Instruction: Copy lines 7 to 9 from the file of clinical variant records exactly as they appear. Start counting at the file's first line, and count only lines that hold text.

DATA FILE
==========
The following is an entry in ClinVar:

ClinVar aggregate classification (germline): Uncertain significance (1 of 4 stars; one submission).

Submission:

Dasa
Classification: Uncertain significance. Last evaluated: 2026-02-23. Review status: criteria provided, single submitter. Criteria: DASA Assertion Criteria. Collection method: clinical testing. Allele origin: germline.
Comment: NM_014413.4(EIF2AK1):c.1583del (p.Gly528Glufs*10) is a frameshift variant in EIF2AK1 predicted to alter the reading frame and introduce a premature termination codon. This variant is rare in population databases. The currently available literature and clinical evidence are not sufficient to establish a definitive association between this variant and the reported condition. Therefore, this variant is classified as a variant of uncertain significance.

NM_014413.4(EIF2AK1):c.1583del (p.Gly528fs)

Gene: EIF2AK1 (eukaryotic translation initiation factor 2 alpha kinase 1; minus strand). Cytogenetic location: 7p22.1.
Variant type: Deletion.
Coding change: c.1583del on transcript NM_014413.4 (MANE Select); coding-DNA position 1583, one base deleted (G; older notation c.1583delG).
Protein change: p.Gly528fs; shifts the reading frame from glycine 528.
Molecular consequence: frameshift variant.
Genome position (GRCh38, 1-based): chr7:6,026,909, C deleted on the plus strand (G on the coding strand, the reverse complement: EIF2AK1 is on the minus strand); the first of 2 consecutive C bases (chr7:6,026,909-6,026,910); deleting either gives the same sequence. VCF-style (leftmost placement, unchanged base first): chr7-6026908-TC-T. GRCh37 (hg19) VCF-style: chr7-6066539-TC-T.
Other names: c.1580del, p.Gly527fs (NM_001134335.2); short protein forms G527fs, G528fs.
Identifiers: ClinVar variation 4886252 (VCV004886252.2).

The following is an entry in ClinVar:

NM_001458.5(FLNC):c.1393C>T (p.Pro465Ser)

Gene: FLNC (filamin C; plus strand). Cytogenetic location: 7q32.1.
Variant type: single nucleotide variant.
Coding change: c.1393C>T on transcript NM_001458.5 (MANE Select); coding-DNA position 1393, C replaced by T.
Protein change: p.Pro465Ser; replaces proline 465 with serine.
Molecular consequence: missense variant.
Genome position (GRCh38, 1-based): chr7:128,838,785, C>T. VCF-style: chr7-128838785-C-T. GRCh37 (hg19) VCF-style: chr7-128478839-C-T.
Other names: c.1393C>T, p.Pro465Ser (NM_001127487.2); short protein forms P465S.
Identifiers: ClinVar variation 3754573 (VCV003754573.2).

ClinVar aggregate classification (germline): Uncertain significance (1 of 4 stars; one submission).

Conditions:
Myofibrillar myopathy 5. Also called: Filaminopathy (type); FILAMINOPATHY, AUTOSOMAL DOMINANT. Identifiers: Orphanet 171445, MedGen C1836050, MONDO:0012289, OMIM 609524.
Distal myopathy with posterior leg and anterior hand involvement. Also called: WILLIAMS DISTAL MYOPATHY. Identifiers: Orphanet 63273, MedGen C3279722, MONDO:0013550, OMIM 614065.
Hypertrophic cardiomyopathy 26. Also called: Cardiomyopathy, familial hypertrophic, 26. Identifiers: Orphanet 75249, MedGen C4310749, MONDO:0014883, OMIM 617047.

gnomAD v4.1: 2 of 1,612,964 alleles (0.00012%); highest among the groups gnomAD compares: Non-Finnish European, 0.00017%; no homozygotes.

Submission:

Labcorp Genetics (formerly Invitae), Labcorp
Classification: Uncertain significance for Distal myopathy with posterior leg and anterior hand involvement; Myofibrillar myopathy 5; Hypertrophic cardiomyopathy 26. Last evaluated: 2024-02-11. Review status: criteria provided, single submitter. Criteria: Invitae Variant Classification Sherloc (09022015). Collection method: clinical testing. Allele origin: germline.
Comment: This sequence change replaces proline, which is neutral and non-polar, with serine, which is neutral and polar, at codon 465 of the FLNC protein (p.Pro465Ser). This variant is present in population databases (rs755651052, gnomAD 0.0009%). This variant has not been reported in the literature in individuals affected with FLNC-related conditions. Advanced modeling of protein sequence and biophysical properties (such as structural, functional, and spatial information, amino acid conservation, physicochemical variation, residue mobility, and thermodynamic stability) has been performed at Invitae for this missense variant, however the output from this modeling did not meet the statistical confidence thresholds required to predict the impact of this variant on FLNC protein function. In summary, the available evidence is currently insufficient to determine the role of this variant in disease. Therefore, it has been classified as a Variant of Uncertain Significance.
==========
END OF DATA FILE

NM_014413.4(EIF2AK1):c.1583del (p.Gly528fs)

Gene: EIF2AK1 (eukaryotic translation initiation factor 2 alpha kinase 1; minus strand). Cytogenetic location: 7p22.1.
Variant type: Deletion.